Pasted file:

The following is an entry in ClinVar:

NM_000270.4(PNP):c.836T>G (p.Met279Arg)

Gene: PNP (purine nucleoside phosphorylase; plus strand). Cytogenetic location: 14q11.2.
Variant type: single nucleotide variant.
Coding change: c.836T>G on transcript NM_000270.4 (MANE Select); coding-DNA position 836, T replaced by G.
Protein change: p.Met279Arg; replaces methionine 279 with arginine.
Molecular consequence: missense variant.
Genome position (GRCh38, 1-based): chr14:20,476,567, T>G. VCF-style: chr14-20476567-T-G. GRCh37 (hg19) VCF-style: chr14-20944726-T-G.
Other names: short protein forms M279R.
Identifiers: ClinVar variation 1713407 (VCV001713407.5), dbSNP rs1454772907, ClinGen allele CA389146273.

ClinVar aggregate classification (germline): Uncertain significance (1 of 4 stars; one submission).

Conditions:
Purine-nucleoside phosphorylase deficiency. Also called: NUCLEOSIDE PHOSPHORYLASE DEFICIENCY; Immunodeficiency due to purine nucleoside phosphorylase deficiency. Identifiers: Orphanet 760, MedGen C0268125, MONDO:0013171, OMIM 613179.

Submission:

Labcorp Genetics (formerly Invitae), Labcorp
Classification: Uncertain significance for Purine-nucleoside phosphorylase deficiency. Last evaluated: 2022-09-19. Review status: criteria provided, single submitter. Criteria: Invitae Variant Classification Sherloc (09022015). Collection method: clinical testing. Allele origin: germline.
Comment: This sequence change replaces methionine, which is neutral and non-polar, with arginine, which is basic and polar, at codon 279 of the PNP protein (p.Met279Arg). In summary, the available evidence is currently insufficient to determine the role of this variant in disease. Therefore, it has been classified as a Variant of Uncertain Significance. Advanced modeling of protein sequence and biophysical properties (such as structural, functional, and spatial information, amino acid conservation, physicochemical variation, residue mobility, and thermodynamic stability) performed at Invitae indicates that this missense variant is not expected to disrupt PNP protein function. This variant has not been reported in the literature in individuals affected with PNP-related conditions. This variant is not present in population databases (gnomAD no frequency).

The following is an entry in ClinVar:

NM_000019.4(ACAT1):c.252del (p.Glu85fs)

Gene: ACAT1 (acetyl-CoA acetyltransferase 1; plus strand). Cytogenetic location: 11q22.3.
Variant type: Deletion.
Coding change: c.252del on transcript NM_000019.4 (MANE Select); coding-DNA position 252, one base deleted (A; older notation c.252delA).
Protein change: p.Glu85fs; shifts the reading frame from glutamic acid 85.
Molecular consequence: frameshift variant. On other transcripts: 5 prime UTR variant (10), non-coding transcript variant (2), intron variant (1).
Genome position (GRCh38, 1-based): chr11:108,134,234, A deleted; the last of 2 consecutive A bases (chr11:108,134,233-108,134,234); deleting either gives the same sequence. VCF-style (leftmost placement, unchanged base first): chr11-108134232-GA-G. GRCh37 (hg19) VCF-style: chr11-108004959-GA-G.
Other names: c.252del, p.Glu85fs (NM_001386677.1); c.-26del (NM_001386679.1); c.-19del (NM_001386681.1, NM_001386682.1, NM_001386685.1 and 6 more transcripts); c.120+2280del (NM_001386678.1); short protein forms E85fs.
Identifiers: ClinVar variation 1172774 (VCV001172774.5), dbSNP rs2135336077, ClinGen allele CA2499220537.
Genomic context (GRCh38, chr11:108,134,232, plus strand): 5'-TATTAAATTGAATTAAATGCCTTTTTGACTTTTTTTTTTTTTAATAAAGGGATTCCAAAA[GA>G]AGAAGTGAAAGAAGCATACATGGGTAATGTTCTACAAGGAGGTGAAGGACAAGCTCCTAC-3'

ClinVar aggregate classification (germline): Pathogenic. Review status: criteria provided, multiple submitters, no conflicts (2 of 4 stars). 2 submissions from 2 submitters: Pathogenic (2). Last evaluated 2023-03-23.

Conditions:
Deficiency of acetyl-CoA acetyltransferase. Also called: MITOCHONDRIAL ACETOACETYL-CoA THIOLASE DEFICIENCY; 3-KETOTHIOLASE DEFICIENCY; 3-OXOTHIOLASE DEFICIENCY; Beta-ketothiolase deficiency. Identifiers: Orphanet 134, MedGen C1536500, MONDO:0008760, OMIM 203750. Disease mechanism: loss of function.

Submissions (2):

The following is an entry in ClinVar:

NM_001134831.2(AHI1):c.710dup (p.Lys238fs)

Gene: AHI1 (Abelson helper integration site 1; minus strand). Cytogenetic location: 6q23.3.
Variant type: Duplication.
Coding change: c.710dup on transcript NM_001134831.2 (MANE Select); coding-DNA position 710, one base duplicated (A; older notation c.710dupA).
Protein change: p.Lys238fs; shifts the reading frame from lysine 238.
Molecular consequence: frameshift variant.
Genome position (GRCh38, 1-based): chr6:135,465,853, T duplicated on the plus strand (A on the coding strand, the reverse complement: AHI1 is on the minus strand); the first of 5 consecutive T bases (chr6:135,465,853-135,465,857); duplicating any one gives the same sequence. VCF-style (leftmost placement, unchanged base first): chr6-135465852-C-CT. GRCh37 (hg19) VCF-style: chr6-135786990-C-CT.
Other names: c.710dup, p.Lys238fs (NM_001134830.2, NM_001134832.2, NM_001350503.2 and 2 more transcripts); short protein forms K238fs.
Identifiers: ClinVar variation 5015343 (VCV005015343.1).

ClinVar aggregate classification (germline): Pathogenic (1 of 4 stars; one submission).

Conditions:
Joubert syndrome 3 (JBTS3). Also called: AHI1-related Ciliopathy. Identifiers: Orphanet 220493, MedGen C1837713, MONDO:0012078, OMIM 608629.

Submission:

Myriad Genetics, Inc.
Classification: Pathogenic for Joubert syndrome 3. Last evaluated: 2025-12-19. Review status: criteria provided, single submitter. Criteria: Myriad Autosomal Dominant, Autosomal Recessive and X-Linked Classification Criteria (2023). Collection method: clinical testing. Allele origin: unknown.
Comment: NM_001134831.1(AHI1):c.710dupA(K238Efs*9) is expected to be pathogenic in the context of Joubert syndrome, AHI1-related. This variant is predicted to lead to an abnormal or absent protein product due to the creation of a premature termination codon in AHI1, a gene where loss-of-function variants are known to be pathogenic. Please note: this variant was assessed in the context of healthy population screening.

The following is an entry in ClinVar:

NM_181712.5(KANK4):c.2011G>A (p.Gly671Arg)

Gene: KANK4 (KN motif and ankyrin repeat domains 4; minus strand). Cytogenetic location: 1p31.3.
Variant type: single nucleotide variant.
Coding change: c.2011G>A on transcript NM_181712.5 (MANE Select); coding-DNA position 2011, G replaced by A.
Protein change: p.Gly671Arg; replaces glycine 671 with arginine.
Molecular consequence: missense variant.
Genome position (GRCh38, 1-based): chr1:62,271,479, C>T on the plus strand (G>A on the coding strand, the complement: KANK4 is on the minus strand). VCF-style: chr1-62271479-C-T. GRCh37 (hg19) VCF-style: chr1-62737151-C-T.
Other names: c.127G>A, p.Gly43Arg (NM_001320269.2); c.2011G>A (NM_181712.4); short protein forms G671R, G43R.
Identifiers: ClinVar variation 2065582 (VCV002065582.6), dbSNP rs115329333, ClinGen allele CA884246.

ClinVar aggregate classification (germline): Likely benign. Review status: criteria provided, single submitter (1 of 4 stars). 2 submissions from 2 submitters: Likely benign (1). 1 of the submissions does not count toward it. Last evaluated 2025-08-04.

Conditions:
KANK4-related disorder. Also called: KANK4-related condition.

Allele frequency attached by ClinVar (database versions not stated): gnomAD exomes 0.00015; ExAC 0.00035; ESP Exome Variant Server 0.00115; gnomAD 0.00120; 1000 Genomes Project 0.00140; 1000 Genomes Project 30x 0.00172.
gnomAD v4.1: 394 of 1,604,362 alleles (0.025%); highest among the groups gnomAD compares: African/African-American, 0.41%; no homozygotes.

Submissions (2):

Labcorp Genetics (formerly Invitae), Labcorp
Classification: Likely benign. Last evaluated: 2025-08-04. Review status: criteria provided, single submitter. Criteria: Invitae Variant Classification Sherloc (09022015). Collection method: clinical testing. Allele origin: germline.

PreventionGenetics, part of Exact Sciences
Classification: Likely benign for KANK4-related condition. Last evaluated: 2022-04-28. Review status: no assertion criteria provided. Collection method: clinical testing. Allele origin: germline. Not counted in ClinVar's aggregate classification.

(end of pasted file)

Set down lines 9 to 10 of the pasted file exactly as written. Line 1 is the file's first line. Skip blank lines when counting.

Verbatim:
Other names: short protein forms M279R.
Identifiers: ClinVar variation 1713407 (VCV001713407.5), dbSNP rs1454772907, ClinGen allele CA389146273.